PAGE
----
Perhaps the greatest “sin” of Bible interpretation is to rip a passage, verse, or word out of its immediate context and use it to prove a point or apply a teaching to which it does not speak.
Often, so-called “prosperity gospel” preachers will do this.
The move goes something like this:
- Declare a meaningful blessing over the life of a person
- Find specific examples that are quite likely to find identification with the audience
- Reference a biblical character with a vague enough story to be able to prove the point so that it has the appearance of biblical teaching
This particular example is a sinister use of Scripture.
Of course, not all such violations are so sinister. Much of the time, people are just searching for a Scripture that can speak to their situation.
The problem comes when a person does not do the work of first understanding the context of the text, to make sure the eventual application is accurate.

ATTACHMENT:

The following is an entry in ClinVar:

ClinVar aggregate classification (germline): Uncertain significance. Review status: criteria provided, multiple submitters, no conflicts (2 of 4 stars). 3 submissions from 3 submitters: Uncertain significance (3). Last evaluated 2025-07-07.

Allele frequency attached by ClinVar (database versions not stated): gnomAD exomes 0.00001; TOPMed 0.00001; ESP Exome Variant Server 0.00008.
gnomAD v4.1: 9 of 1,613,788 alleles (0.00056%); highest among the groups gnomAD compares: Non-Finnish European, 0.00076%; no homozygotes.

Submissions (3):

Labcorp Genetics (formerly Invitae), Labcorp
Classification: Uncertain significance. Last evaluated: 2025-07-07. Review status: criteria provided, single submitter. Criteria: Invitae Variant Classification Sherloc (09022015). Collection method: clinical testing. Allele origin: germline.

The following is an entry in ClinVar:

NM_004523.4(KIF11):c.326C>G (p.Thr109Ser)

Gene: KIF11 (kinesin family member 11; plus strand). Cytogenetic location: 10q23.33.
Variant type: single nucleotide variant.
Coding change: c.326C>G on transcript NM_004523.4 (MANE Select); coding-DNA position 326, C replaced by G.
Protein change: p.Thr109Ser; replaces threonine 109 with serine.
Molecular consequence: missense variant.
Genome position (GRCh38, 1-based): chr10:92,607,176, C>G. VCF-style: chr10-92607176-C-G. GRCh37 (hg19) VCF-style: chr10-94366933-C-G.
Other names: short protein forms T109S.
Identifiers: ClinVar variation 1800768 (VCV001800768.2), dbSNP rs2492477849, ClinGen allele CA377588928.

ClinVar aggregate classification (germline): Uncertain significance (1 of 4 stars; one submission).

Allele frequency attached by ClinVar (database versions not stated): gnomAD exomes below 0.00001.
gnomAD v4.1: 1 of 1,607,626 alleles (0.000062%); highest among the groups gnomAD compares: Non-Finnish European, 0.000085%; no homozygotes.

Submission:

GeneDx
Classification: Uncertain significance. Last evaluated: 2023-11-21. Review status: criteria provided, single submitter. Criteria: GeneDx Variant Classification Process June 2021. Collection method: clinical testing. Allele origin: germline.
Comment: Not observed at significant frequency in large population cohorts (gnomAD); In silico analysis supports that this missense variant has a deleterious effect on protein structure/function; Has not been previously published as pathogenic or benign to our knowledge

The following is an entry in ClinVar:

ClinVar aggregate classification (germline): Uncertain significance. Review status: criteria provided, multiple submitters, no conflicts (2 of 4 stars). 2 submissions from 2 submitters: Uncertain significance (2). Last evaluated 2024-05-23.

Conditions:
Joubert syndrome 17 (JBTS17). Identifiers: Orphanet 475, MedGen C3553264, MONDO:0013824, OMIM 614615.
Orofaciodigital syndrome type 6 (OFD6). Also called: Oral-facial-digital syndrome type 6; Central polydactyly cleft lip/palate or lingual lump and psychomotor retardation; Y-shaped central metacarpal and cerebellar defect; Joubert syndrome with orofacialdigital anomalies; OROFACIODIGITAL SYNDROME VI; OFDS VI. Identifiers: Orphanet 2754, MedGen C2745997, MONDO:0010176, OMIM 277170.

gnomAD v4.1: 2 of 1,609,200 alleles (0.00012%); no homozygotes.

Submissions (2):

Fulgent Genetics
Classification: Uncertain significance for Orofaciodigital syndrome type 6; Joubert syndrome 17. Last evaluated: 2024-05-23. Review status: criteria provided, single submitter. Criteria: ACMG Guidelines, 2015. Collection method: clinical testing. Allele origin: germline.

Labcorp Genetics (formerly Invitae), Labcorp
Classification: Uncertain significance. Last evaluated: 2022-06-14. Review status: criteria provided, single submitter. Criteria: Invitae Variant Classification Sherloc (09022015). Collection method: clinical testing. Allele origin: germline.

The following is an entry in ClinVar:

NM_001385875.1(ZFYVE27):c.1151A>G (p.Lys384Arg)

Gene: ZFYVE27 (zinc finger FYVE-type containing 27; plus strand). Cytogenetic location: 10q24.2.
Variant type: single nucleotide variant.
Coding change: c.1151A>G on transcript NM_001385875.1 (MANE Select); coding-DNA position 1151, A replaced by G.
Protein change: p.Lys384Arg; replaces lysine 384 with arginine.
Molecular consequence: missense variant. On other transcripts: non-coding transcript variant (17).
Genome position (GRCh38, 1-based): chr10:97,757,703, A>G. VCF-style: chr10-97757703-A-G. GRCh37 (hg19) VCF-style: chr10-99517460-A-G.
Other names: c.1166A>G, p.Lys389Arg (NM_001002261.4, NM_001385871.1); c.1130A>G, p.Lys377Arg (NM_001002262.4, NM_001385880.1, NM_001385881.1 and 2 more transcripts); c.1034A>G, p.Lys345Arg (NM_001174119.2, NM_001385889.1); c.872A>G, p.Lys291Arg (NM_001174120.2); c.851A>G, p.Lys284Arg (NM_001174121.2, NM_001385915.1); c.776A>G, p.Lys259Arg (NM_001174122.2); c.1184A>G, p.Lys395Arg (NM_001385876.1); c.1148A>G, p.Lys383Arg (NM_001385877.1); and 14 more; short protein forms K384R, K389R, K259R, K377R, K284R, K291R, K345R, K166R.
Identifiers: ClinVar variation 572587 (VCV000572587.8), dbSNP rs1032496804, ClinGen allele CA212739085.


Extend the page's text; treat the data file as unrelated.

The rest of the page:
Our task, then, is to do our best to arrive at the meaning of a text and then we apply the text based on that meaning.
We need the ability to interpret Scripture without violating its context. And more to my immediate point, since we often engage others’ thoughts on the Scripture, we need the ability to recognize when someone else is using the Scriptures out of context so we don’t fall prey to bad or false teaching.
Here’s a 5-step process you can use:
Step 1: Understand the context of the passage
Consider the historical, cultural, and literary context of the passage.
Note: I discussed this issue at length in my newest book, The Bible Isn’t Boring: Hidden Truths About Why the Bible Bores You, and How to Fall in Love with it Again. Click here to grab it today.
You hear someone proclaim a thought and then “back it up with Scripture.” I want you to listen skeptically at first.
Take a few moments in your mind to see if the use of that particular passage makes sense in the context of what the person is asking you to believe.